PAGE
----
This November analysis also showed that employment-population ratios of the following groups started to decline by late summer: women, American Indians and Alaska Natives, adults with a high school diploma and no college education, adults with some college education, and workers living in core urban areas. The employment-population ratios of Black men, Latina women, Asian men, suburban workers and rural workers had increased since early spring of 2022, but at a slower pace than the overall average. As part of the Institute’s vulnerable workers project, I plan to update this analysis with data through the end of the 2022. Preliminary evidence suggests that the deterioration in employment through August 2022 has not continued.

Structural Barriers to Employment Led to Weaker Labor Market Outcomes

In October, the Institute’s analysis of the Beveridge curveThe Beveridge curve represents the relationship between the unemployment rate and the job openings, or vacancy, rate. revealed that the weaker labor market outcomes of mothers, women overall, Black men, noncollege-educated adults, young adults not enrolled in school, and people with a disability can be attributed to structural barriers to getting a job.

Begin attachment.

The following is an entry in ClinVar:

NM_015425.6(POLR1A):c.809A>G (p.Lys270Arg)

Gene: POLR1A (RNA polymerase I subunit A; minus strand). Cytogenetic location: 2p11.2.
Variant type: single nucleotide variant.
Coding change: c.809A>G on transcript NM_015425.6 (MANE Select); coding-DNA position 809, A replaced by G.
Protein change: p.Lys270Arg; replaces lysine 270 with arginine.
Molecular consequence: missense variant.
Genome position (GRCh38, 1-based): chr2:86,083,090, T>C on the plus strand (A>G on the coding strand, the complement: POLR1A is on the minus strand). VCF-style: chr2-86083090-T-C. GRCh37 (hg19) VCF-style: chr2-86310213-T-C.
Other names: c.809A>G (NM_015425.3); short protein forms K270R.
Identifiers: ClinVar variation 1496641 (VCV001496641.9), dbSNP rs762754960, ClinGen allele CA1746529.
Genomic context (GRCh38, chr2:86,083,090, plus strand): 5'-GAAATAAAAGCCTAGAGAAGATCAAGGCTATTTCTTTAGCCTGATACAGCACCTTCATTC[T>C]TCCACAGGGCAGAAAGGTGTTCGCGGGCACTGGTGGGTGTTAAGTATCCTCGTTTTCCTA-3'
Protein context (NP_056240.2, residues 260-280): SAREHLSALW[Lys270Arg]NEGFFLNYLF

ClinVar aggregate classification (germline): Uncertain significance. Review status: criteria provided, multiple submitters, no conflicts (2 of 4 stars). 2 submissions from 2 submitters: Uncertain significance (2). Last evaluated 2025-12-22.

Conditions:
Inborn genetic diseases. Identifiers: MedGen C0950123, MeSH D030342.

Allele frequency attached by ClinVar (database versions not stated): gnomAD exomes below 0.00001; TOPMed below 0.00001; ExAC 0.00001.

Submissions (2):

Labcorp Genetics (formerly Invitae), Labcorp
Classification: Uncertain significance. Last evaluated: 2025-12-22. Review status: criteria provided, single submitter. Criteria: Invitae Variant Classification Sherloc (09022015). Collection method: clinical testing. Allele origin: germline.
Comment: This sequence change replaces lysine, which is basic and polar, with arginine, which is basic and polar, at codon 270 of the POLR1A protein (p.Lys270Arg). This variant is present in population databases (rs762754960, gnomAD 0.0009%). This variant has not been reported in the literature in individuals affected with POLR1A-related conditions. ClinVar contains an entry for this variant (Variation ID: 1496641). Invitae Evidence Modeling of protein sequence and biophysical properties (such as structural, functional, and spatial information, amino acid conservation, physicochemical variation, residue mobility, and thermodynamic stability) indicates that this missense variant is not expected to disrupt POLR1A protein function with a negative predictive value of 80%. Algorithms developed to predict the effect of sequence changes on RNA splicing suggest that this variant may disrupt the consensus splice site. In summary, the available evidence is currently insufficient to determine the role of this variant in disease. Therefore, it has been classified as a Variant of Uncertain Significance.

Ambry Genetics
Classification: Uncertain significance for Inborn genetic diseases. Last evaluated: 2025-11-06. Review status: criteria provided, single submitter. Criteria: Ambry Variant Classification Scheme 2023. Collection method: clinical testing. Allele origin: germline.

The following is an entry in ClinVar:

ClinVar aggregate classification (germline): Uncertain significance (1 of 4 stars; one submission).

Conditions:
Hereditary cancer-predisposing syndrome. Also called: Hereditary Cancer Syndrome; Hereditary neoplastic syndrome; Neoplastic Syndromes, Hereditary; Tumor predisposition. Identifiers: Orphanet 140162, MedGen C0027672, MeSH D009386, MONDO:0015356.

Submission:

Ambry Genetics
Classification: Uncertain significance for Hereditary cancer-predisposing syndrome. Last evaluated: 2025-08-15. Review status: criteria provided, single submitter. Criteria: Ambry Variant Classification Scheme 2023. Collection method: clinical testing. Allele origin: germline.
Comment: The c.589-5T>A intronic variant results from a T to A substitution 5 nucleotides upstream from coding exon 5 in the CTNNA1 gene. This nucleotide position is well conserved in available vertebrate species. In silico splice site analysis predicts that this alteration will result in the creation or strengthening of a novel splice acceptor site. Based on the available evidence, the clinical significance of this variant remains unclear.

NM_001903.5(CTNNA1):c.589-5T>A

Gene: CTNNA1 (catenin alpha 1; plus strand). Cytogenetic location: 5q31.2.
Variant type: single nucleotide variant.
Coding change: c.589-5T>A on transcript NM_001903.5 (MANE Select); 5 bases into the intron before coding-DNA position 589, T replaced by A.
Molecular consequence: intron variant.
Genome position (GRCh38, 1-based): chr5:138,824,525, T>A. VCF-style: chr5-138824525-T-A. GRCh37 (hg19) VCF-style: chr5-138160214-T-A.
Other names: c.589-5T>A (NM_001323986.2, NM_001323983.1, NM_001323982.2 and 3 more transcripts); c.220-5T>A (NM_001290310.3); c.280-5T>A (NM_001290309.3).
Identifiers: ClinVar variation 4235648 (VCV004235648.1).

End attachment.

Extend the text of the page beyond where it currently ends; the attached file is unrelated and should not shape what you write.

This analysis showed that even after controlling for personal characteristics like educational attainment and age, the Beveridge curves of these groups indicate that their higher unemployment rates have less to do with such individual characteristics and more to do with structural impediments, such as access to child care, transportation, and job information and networks. Additionally, employer and societal attitudes concerning race, ethnicity, gender and age—as well as mental health, ex-offender and disability status—can also create barriers to work.For examples of research on discriminatory hiring practices, see this NBER working paper on racial bias, this edited volume for discrimination based on gender, age, disability status and sexual orientation, and this paper on incarceration.